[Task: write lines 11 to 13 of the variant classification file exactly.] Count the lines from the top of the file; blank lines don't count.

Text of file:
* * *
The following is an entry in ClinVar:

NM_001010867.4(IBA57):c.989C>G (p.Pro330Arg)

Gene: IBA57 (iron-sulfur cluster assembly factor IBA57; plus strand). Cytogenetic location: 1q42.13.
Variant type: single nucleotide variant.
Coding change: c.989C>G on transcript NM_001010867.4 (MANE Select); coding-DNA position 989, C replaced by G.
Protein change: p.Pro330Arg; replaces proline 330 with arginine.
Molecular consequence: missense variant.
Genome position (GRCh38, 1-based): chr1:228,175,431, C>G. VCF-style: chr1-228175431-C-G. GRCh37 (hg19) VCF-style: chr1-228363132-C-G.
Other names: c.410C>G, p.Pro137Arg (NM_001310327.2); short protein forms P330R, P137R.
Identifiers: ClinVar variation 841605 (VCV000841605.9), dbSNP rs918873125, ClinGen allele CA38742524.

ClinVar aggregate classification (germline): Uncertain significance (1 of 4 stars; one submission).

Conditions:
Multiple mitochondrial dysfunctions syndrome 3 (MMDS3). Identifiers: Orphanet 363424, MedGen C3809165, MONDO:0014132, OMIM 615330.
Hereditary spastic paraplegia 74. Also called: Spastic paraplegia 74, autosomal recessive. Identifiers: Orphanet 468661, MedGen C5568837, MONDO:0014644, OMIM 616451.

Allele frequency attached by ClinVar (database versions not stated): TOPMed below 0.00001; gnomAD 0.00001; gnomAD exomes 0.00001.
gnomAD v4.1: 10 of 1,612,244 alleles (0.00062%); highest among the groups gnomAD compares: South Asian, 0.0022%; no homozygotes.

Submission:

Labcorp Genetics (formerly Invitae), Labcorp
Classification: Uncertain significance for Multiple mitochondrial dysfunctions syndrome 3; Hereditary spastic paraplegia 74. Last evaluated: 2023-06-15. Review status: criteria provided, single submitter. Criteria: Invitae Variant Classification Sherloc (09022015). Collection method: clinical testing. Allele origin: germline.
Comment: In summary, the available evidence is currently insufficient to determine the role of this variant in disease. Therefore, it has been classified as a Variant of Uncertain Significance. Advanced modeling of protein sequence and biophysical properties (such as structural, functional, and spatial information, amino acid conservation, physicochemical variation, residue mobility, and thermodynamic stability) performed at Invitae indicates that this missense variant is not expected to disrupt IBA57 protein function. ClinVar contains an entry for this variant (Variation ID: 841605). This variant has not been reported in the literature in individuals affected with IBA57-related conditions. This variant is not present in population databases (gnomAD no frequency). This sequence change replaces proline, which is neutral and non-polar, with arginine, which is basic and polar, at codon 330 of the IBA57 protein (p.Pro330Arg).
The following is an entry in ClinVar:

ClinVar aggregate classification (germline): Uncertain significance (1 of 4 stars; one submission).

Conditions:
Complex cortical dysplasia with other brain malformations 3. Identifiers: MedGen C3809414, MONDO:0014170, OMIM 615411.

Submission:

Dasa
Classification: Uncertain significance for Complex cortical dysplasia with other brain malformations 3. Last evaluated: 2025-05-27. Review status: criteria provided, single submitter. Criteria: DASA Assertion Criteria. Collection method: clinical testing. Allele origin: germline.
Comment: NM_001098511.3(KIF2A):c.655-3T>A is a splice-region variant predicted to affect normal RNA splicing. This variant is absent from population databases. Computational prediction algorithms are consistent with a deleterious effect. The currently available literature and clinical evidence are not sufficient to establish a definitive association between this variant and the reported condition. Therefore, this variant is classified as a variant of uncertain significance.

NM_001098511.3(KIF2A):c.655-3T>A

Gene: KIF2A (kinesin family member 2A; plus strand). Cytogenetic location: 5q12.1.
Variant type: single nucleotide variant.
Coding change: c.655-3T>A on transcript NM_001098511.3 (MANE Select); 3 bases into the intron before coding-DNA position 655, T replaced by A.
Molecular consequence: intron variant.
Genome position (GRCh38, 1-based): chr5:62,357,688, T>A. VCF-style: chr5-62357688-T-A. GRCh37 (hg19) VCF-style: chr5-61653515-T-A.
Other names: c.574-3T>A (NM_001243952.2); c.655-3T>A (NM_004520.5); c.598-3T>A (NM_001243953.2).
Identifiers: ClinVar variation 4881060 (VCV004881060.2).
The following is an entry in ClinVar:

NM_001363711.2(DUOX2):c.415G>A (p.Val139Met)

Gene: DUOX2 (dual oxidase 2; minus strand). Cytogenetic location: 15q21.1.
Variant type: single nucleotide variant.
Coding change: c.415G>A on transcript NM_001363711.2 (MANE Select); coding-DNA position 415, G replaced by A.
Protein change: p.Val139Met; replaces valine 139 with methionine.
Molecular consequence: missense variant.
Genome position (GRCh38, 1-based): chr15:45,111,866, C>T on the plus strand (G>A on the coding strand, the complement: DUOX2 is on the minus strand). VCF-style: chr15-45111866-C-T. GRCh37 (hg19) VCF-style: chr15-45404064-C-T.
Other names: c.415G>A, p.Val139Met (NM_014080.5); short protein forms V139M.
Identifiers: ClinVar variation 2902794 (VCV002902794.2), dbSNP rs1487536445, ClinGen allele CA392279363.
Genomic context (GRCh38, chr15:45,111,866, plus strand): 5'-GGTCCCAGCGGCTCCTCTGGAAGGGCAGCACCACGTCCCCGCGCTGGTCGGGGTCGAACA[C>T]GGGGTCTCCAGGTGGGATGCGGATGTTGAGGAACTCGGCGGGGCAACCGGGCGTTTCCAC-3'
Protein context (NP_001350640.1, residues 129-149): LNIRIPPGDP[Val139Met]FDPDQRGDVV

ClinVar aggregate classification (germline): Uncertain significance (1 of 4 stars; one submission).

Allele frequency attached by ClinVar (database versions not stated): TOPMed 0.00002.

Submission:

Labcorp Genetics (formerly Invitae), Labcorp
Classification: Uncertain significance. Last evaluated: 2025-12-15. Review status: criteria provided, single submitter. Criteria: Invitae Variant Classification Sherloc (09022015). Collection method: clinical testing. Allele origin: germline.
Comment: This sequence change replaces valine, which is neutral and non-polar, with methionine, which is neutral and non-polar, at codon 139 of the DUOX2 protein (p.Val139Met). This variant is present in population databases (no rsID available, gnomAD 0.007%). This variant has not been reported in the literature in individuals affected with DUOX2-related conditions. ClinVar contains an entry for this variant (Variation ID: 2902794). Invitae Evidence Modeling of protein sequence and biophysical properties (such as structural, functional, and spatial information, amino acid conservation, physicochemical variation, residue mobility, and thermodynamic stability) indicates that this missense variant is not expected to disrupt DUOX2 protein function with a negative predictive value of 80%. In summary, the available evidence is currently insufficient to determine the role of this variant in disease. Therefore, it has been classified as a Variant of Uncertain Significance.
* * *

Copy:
ClinVar aggregate classification (germline): Uncertain significance (1 of 4 stars; one submission).

Conditions:
Multiple mitochondrial dysfunctions syndrome 3 (MMDS3). Identifiers: Orphanet 363424, MedGen C3809165, MONDO:0014132, OMIM 615330.